When thief knocks, buy tighter lids

February 15, 1996|By KEVIN COWHERD

IT WAS 2 a.m. and I was having this weird dream in which Sammy Davis Jr. returned from the dead and was having breakfast at my house. ("Hey, man, could you pass the pancakes? Man, you cats are the most, man! I mean it, man, this is a primo spread. This is Numero Uno, man, this is . . ." )

I was telling Sammy to knock it off, that it was too early for that stuff, and then all of a sudden my wife was shaking me awake.

"I heard a noise downstairs!" she whispered.

My wife, she hears noises all the time in our house.

Just once I'd like to see her throw off the covers, grab a baseball bat and say: "Lemme handle this."

But she never does that. What she does is wake me up. Then she goes back to sleep while I go downstairs to face the psycho killer who broke in.

To tell you the truth, I don't worry too much about robbers breaking into my house. Because about the only thing a robber would get is maybe $500 worth of Fisher-Price toys.

I don't know the street value of a "Hungry, Hungry Hippo" game, but it can't be much.

If you have a drug habit and you're breaking into my house to support it, you're in big trouble, Jack. Unless your dealer's the type who's willing to give up a gram of coke for a Malibu Barbie.

Anyway, I went downstairs to investigate and discovered the noise was coming from outside by the garbage cans.

So I opened the door and snapped on the lights, which made the place look like Stalag 17 during a breakout.

And there he was: a raccoon.

Only this wasn't just any old raccoon. This raccoon was the size of an Audi.

Let me tell you something about raccoons. People think they're friendly, cuddly creatures with that cute little mask around their eyes and the bushy tail, but they're not. They're thugs.

Believe me, I've gotten into it with a lot of raccoons that were pillaging my garbage.

And I can tell you this: They're the most brazen animals you'll ever come across.

You can catch a raccoon climbing out of your garbage can with the remains of a fish dinner, and he won't bat an eyelash.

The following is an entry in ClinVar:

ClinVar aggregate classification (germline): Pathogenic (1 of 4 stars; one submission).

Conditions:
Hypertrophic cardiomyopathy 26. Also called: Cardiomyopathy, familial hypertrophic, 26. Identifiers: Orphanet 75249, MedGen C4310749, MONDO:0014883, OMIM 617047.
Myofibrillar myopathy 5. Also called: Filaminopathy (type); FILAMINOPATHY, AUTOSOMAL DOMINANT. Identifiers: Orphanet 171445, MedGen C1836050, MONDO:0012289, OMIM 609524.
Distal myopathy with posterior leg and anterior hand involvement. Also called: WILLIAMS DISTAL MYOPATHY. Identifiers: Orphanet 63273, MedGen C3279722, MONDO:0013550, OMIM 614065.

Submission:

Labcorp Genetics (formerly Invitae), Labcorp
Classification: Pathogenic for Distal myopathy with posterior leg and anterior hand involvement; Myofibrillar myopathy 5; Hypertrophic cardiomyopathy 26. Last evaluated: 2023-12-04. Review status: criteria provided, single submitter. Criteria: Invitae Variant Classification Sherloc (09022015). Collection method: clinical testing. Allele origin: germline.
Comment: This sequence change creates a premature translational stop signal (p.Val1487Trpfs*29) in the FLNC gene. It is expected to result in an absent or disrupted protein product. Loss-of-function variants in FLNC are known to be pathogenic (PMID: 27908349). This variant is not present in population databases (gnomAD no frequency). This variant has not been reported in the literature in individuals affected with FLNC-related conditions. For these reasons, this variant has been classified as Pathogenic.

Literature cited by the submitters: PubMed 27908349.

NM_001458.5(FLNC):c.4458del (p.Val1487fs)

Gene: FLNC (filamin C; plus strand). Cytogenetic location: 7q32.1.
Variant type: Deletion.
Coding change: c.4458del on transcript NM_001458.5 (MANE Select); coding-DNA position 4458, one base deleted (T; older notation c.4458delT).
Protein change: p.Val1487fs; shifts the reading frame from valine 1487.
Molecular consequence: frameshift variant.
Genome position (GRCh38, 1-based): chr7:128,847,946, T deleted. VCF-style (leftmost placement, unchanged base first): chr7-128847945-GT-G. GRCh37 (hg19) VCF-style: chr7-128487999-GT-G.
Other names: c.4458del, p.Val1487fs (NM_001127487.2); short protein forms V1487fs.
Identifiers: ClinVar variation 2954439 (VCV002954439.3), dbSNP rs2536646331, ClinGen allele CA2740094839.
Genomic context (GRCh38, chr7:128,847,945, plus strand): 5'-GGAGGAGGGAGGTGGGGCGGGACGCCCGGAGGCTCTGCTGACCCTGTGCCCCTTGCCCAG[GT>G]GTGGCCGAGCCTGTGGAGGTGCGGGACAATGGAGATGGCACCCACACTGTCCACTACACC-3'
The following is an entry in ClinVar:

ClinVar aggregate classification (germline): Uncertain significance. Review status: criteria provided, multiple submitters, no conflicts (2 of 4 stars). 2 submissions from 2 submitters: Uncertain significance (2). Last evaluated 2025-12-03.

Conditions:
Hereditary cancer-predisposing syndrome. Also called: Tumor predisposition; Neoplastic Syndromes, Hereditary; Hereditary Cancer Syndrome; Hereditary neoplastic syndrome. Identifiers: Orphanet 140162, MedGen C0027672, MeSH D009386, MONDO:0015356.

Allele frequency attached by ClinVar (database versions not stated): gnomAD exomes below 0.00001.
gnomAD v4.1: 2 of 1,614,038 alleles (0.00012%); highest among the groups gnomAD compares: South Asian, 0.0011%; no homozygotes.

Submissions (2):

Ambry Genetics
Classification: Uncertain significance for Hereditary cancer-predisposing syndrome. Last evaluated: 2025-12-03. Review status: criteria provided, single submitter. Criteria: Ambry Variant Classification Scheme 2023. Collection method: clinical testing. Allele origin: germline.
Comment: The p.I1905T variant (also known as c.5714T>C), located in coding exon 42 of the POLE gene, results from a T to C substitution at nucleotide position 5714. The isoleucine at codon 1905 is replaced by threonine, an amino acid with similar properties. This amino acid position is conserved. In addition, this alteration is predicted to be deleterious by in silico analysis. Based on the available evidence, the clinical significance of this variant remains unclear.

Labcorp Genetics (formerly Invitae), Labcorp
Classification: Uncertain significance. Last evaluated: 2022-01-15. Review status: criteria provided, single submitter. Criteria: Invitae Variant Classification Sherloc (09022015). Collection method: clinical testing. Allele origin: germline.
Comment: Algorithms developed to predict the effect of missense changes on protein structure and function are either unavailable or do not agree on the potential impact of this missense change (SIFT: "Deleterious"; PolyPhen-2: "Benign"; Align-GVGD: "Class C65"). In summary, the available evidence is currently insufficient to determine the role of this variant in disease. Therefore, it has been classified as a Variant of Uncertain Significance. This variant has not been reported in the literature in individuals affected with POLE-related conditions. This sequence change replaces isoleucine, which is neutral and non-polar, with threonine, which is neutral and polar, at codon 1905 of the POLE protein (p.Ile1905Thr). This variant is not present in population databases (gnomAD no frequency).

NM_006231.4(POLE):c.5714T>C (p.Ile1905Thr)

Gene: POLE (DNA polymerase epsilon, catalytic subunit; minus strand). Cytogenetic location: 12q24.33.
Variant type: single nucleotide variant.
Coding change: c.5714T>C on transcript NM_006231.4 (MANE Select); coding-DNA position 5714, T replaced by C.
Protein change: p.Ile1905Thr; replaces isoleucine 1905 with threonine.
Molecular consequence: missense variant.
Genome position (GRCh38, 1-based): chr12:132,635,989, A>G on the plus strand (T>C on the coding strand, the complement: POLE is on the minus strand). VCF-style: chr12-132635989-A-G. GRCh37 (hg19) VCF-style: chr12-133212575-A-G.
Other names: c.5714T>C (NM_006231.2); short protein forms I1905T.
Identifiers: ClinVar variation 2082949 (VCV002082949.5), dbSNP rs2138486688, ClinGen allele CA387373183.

Instead he'll look at you as if to say: "You got any tartar sauce for this?"

Anyway, this raccoon the other night was pretty much like all the rest of his pals, which is to say surly and short-tempered.

As soon as the lights snapped on, he glanced at me for a second in a bored, disinterested way.

Then he went back to what he was doing, which was attempting to pry the top off the garbage can with his thuggish little arms, or paws, or whatever you call them.

He wasn't having too much luck, though.

We've been hassled so much by raccoons that we went out and bought these heavy-duty rubber garbage cans with seal-tight lids. You practically need 10 ounces of plastic explosive to open these babies.

At this point, I tried banging on the door with my fist, hoping the noise would scare him away.

Hah! Fat chance. Raccoons these days, they have nerves of steel. I don't know whether it's the proximity to man or something in their diet or what, but they don't even flinch. This raccoon just kept gnawing and clawing at the lid like I wasn't even there.

Well. There comes a time in any stand-off with a thug when an eerie calm descends on the innocent party and he knows what has to be done.

I had to get a weapon.

So I went back inside and got a broom. Then I began advancing slowly on the raccoon.

This is it, I thought. It's him or me. One of us is going down.

Finally, when I was about 15 feet away, he turned and sauntered away, but not before shooting me a look that said: "OK, pal. You win this time. But I'll be back. And when I do, I'll be bench-pressing both those garbage cans and dragging 'em back in the woods."

The incident left me badly shaken and I didn't get back to sleep until 3:30, lapsing quickly into another dream.

In this dream, Sammy Davis Jr. was still eating breakfast with us, only this time he was saying: "Hey, man, you got any Cap'n Crunch? You do?! Oh, man, you cats are terrific! No, I mean that, man, I really do! You cats are just outta sight, man, just . . ."

Dreams like that, you pray to be woken up.

Baltimore Sun Articles
Please note the green-lined linked article text has been applied commercially without any involvement from our newsroom editors, reporters or any other editorial staff.